I started the race felling good, running with Lori for the Clif Bar Pace Team. I chatted with other runners in our group, listened to conversations and generally kept myself in a good place. That became more difficult around Mile 11 when I had to work hard to catch back up to Lori through a water stop. “Don’t get negative,” she told me. My perceived rate of exertion was around a 6 creeping to a 7. Still, I stayed with Lori through the halfway mark. I hung with the group to about Mile 14. But Lori had told us several times if we started to feel lightheaded or if our motivation was waning, to take a walk break. I wasn’t lightheaded, but my body was not in a good place. I decided to pull back. By Mile 15 I saw the red flag and knew I had to group.

Those time goals I had? Forget ’em. I could try to push myself, but for what end? Why was I running in the first place?

  • To see new places.
  • To meet new people.
  • To run the Great Lakes.
  • To challenge myself.
  • To do something I love.

Once the race went under black flag conditions, I had a new mantra: Live to run another day. So I made a conscious decision to pull back, take frequent walk breaks and enjoy the last half of the race.

I talked with people. I sang along to songs at water stops. I skipped a bit, to raise my spirits and move my legs in a different way. I shoved ice under my hat and down the front of my bra. I clapped along to not one but two impromptu polka music stops along the route. The second one made me think of my late Grandmother who loved her polka music. Later that day, my mom told me she prayed to Gram to be with me during the race. Clearly she was.


Sometimes, you have to take a walk-break selfie to prove to yourself that you are not, in fact, going to die.

There were points in the second half of the race where it was sea of beaten down runners. Every water stop had a medical drop-out station, which sounded tempting to one woman near me. Her friend gave her a resounding “no.” I’d chat with people during walk breaks, many of whom said they could no longer run because every time they tried, their leg muscles seized up. Thank goodness that wasn’t my problem. My mind was willing. My body had different ideas. And I decided to listen to my body. And stop looking at my watch.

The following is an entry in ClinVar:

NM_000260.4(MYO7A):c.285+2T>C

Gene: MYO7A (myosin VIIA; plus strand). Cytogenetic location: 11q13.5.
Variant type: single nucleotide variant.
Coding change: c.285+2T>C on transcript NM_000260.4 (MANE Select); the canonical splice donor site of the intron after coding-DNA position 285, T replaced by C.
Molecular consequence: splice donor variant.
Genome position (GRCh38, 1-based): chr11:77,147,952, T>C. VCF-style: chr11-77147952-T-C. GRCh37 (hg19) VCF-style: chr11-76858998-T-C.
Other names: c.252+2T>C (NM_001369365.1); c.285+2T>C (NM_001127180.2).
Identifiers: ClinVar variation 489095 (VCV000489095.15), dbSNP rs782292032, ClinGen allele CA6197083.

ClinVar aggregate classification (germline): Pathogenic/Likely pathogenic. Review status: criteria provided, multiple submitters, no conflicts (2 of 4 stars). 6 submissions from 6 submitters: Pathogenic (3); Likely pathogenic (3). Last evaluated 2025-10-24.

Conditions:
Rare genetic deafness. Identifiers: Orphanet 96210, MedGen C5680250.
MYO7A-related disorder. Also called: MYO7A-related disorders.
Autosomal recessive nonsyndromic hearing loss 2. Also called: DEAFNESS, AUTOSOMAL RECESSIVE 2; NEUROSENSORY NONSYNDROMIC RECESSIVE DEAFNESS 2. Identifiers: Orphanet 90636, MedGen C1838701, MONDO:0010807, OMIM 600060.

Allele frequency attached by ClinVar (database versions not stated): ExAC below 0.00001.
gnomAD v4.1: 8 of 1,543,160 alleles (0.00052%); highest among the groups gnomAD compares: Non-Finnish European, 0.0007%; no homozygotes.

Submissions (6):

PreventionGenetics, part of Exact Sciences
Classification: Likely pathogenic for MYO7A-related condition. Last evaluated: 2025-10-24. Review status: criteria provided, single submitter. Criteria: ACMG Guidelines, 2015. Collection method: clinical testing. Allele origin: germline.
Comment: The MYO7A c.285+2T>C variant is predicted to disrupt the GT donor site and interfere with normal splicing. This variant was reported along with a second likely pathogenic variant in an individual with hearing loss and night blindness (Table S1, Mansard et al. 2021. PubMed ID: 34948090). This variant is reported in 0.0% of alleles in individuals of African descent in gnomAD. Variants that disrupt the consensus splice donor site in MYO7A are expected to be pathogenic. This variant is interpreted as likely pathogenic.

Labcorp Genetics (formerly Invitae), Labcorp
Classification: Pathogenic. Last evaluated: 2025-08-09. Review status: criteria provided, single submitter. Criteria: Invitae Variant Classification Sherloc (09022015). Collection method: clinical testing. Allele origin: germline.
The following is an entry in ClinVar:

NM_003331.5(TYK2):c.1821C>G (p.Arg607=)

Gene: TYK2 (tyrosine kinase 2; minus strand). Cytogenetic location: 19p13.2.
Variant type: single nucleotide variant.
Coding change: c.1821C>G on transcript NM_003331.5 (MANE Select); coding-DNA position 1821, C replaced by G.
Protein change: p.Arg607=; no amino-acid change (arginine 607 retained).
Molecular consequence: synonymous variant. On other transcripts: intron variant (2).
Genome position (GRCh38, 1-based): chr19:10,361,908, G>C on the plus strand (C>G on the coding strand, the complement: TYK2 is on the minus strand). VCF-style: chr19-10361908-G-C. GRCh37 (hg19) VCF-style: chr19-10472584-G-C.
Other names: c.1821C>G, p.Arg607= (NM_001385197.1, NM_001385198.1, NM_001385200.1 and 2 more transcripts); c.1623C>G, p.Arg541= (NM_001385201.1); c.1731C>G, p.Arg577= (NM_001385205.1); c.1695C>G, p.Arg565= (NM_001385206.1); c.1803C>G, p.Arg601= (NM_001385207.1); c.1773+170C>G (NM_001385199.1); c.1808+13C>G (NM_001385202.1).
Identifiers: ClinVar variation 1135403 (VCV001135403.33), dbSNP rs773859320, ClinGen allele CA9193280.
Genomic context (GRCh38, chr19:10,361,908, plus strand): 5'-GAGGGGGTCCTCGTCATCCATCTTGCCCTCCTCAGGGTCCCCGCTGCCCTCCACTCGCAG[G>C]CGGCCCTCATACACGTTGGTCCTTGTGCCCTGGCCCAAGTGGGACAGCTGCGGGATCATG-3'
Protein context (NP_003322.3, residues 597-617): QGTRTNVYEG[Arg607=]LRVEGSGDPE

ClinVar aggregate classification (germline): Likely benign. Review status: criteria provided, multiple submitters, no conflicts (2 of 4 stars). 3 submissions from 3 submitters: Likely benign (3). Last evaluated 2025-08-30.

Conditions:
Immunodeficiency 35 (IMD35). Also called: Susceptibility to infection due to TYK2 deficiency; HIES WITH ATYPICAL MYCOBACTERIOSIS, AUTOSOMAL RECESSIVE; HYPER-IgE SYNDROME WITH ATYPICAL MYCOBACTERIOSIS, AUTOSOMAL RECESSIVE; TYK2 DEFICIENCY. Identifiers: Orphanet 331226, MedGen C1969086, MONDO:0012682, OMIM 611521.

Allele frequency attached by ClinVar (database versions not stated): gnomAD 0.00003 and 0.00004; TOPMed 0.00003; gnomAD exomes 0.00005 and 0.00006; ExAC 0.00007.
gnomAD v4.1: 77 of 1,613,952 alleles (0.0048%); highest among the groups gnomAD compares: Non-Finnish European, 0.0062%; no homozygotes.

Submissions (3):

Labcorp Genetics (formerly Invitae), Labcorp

As I crossed the finish line, I heard “AMY!” It was my friend Kelly who drove to the race from Bemidji to cheer me at the end. It was so great to have a friendly face at the end for a sweaty hug, to sit with me while I started to feel normal again and, most importantly, buy me a huge chocolate milkshake.

In the final numbers I was off my training pace by about 15 minutes. The more I talked with people throughout the rest of the day, the more I heard stories about being 15 minutes behind their goal. A woman I talked with at the airport was 35 minutes off her pace. A combination of weather factors — heat, humidity, sun and the lack of a breeze/wind — made it a difficult day to run for a result.

But the marathon is more than just the final numbers. It’s the characters you meet along the way; the people who set out their sprinklers to cool off the runners; the person with the sign that said “I’m a total stranger but I’m still proud of you.” It’s seeing what demons come out during the 26.2 miles and how you decide to handle them.

I’m proud that I went out with my pace group and ran strong, challenging myself for the first 14 miles, not selling myself short before the race even started. I’m proud of being smart, of pulling back when the conditions were risky and deciding to enjoy the long run. I’m excited I got to share the finish line with my friend and inspired by the people I met in Duluth.

Overall, I highly recommend the race. The course would be a fantastic one to run in slightly cooler temperatures, especially with some cloud cover. It’s not totally flat, but very gently rolling and really very beautiful. The organization of the event was top-notch and the people were fantastic.


3 Comments on “Race Report: Grandma’s Marathon

  1. Good report, thank you for the reading material. I’m glad you got to experience Duluth for a few days before the race; it’s a city I love and where I went to college. Plenty of interesting things to see in and around the town.

    I had a similar experience during the race Saturday – sticking with my goal pace for 17 miles, reading my body and slowing just a bit from 17-20, and walking for the first time at mile 20.

    Your quote “My mind was willing. My body had different ideas. And I decided to listen to my body. And stop looking at my watch.” was exactly my situation. No cramping in my legs, they just wouldn’t run any more. After a minute or so of walking I could run again. And so it went.

    I missed my goal by 11 minutes, but still got a PR by 12 minutes at 3:46:02. I’ll call it a successful 2nd marathon, and left room for improvement in 2017!

    Congratulations on the finish! Maybe call it a “Black Flag PR.”